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Prevention/Epidemiology

South African Anti-Rape Condom Could Reduce Risk of Pregnancy, HIV, STDs

September 2, 2005

South African inventor Sonette Ehlers on Wednesday unveiled a new device that, when worn inside a woman's body like a tampon, hooks onto a man's penis during intercourse, and is intended to deter sexual assault and rape, Reuters reports. The device -- which is called Rapex -- is made of latex and attaches to the penis by shafts of sharp barbs. The device can only be removed by surgery, which would identify assailants to hospital staff and police, Ehlers said. She said the device might help to reduce the number of rapes occurring in South Africa, which has the highest rate of sexual assault in the world. The device also could reduce the risk of pregnancy or infection with HIV or other sexually transmitted diseases by acting as a female condom, according to Ehlers (Reuters, 8/31). She said the device would be so painful that it would disable rapists immediately, allowing women to escape. She added that the device would not cause any long-term physical damage to the assailant and could not accidentally injure women. However, some anti-rape advocates are concerned that the device might provoke rapists and increase violence against women. In addition, some women's advocates said the device puts the burden on women to address the problem, instead of focusing on societal issues as motivating factors of rape. Ehlers said the country's rape problem is so severe that women need protection now. The single-use, disposable device will be sold for about 15 cents each, and Ehlers said she plans to market the condoms in packages of 10 at major supermarkets (Dixon, Los Angeles Times, 9/1). Production of Rapex is scheduled to begin next year. According to police statistics, about 50,000 rapes are reported each year in South Africa, but experts say the real figures could be as high as 200,000 annually because acquaintance rapes and rapes of children usually are not reported (Reuters, 8/31).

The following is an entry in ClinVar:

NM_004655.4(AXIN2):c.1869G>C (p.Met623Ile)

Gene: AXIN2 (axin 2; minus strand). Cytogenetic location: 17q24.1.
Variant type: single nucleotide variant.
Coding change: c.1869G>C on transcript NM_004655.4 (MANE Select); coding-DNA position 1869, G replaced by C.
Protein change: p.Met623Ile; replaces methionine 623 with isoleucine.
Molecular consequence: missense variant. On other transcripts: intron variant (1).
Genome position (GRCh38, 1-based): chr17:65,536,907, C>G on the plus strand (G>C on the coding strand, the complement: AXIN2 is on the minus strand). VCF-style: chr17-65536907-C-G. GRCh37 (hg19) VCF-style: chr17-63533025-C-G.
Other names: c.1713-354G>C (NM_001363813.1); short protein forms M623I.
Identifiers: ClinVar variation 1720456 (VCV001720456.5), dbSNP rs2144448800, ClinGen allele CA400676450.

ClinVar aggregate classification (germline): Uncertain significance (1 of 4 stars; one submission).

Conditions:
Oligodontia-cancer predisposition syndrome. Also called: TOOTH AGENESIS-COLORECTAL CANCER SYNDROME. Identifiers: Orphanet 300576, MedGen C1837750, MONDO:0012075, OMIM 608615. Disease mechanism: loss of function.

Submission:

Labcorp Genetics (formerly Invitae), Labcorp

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Reprinted with permission from kaisernetwork.org. You can view the entire Kaiser Daily HIV/AIDS Report, search the archives, or sign up for email delivery at www.kaisernetwork.org/dailyreports/hiv. The Kaiser Daily HIV/AIDS Report is published for kaisernetwork.org, a free service of the Kaiser Family Foundation, by The Advisory Board Company. © 2004 by The Advisory Board Company and Kaiser Family Foundation. All rights reserved.




  
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This article was provided by Henry J. Kaiser Family Foundation. It is a part of the publication Kaiser Daily HIV/AIDS Report. Visit the Kaiser Family Foundation's website to find out more about their activities, publications and services.
 
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